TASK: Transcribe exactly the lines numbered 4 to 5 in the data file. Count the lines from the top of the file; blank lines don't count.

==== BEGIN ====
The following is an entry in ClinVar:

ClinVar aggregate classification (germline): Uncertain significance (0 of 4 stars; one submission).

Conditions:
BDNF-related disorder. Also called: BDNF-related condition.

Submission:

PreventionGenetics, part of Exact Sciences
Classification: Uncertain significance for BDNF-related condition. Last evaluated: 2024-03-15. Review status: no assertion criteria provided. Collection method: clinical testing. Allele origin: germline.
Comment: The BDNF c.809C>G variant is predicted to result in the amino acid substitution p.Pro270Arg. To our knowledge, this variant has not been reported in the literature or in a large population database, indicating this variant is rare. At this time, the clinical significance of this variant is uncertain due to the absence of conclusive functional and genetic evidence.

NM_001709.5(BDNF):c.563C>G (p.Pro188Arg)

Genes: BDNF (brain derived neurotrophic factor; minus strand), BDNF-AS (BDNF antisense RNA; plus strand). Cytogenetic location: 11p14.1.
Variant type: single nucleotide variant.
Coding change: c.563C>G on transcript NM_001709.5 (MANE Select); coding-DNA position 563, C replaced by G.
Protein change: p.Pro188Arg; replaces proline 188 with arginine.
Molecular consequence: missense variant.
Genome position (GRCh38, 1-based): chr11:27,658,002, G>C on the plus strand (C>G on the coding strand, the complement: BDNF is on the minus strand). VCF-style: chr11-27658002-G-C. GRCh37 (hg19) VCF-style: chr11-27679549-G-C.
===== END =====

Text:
BDNF-related disorder. Also called: BDNF-related condition.

Submission: